Reminiscences of the Civil War

By John B. Gordon | Go to book overview

CHAPTER XV
MISSIONARY RIDGE--TRIUNE DISASTER

Why General Bragg did not pursue Rosecrans after Chickamauga-- Comparison of the Confederates at Missionary Ridge with the Greeks at Marathon--The Battle above the Clouds--Heroic advance by Walthall's Mississippians--GeneralGrant's timely arrival with reënforcements--The way opened to Atlanta.

GENERAL LEE was not a believer in the infallibility of newspapers as arbiters of military movements. With full appreciation of their enormous power and vital agency in arousing, guiding, and ennobling public sentiment, his experience with them as military critics of his early campaigns in the West Virginia mountains had led him to question the wisdom of some of their suggestions. In a letter to Mrs. Lee he once wrote, in half-serious, half-jocular strain, that he had been reading the papers, and that he would be glad if they had entire control and could fix matters to suit themselves, adding, "GeneralFloyd has three editors on his staff, and I hope something may be done to please them."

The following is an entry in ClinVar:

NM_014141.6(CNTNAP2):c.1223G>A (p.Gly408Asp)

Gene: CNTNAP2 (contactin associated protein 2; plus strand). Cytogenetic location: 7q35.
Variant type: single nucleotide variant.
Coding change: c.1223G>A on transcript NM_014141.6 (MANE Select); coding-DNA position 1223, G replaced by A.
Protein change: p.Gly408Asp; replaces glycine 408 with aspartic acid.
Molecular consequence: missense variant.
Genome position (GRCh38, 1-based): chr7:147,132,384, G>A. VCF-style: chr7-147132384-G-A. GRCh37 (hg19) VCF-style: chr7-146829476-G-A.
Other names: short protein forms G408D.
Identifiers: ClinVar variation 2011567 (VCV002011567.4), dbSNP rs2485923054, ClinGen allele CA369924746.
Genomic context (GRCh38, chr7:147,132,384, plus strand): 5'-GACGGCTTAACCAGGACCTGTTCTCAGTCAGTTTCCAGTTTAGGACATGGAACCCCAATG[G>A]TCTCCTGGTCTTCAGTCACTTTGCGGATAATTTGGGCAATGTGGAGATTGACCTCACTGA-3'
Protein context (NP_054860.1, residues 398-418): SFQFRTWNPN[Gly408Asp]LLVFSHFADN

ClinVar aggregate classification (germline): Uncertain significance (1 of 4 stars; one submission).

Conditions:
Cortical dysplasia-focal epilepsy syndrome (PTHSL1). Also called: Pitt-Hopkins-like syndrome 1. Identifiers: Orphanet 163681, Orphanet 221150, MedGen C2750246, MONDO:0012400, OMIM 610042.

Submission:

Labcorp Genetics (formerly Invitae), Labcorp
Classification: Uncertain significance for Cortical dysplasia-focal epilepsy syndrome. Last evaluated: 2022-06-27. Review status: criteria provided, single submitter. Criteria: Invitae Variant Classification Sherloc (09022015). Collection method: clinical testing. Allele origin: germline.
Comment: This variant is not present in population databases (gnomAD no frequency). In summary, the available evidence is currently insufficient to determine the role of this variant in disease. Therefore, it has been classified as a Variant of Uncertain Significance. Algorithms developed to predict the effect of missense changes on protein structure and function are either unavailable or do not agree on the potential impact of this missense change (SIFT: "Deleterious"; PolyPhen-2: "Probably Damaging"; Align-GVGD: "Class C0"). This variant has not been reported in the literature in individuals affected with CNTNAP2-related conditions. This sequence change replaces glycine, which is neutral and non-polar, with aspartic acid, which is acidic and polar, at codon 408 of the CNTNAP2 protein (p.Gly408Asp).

General Bragg had been subjected to a somewhat similar fire from the rear for not following General Rosecrans, after the battle of Chickamauga, and driving him into the river or across it. That he did not do so, and thus make the battle of Missionary Ridge impossible and save his army from its crushing defeat there, was a disappointment not only to the watchful and ex

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